Improving colitis treatment

Cholesterol-reducing statin drugs could relieve ulcerative colitis

Cholesterol-lowering statin drugs could provide significant relief for the nearly 1 million people in the United States with ulcerative colitis, a new study showed.

Ulcerative colitis causes inflammation and ulcers in the bowel, leaving patients vulnerable to extreme abdominal pain, blood in the stool, constipation and fatigue, said senior author Purvesh Khatri, PhD, an associate professor of medicine and of biomedical data science.

Illustration by Melinda Beck

The condition is often debilitating and has no real cure. Treatments include anti-inflammatory and immune-regulating drugs, which aren’t always effective. Another option is surgical removal of parts of the colon.

“It’s a drastic measure,” Khatri said. “So we thought, ‘Can we use available data to see whether drugs that are already approved by the FDA can be repurposed to better treat these patients?’”

His team analyzed publicly available anonymized patient health information that included genomic and prescription data and searched for FDA-approved drugs that reversed gene activity patterns in ulcerative colitis patients.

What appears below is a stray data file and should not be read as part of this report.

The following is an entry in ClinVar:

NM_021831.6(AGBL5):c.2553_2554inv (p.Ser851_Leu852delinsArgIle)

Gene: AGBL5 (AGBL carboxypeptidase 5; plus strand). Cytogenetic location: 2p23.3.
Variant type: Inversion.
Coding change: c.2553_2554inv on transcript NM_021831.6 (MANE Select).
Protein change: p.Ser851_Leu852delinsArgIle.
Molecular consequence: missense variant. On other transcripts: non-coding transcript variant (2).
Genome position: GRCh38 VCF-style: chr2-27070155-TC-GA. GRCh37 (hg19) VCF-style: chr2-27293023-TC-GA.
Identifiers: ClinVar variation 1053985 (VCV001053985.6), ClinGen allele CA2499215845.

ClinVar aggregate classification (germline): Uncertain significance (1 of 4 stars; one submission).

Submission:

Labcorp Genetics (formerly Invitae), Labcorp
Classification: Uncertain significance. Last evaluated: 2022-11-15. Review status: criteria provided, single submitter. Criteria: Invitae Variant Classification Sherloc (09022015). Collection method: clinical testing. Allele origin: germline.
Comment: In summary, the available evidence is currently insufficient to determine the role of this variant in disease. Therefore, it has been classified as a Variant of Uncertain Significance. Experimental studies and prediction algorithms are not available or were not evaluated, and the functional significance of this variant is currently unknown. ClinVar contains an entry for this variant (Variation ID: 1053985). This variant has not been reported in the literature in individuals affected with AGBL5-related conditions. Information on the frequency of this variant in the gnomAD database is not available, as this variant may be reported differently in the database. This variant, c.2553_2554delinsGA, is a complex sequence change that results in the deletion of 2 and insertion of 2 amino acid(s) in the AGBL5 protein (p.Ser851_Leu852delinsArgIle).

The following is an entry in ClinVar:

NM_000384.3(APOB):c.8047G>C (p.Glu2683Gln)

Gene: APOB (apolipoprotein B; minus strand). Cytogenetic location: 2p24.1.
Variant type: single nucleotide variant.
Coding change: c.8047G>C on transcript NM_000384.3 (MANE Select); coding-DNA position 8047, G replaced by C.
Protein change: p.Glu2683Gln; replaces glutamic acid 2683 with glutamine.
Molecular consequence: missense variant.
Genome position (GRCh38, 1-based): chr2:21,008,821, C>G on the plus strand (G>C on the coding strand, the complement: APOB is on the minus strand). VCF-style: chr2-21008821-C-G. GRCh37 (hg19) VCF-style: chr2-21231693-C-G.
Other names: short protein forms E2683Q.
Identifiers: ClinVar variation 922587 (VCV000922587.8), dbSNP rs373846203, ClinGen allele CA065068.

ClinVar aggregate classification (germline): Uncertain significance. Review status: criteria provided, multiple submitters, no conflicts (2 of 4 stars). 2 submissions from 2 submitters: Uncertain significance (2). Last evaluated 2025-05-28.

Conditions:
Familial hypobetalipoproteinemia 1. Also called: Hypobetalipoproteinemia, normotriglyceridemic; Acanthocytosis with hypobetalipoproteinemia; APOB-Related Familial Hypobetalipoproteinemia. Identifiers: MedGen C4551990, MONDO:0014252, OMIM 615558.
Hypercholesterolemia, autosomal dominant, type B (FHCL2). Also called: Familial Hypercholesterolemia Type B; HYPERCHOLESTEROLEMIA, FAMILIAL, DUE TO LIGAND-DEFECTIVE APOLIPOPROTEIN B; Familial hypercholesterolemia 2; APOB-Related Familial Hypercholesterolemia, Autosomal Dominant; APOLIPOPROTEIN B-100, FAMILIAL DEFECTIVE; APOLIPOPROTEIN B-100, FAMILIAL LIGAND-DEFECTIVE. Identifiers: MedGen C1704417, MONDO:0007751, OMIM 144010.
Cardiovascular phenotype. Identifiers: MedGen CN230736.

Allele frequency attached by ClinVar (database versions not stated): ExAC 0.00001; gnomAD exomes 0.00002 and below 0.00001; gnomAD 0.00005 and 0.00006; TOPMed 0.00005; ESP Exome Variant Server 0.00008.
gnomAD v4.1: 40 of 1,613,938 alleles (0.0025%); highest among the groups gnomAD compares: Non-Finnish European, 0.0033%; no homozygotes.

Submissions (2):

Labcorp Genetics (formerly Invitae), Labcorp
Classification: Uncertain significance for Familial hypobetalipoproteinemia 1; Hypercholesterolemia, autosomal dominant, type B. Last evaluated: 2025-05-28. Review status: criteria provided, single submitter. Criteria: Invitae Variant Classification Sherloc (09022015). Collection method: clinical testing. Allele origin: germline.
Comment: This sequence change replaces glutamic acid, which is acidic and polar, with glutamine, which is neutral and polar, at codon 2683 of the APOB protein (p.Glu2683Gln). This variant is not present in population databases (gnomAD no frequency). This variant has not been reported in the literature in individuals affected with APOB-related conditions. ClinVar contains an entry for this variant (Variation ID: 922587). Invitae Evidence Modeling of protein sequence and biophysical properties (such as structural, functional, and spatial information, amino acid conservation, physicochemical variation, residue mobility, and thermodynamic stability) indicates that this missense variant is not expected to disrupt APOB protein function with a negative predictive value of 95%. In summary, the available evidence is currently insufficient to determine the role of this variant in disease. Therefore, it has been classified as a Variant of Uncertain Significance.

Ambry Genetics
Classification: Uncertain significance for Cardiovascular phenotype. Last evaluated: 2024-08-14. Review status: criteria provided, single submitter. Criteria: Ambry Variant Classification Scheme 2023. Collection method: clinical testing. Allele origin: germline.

People with ulcerative colitis who were taking statins had about a 50% decrease in colon surgery rates, were less likely to be hospitalized and were prescribed other anti-inflammatory drugs at a lower rate, revealed the study, published in September 2021 in the Journal of the American Medical Informatics Association.

“I think we’re almost there,” Khatri said. “We need to validate the effects a bit more stringently before moving it into the clinic.”

Read full story here.

Hanae Armitage is a science writer in the Office of Communications. Email her at harmitag@stanford.edu.

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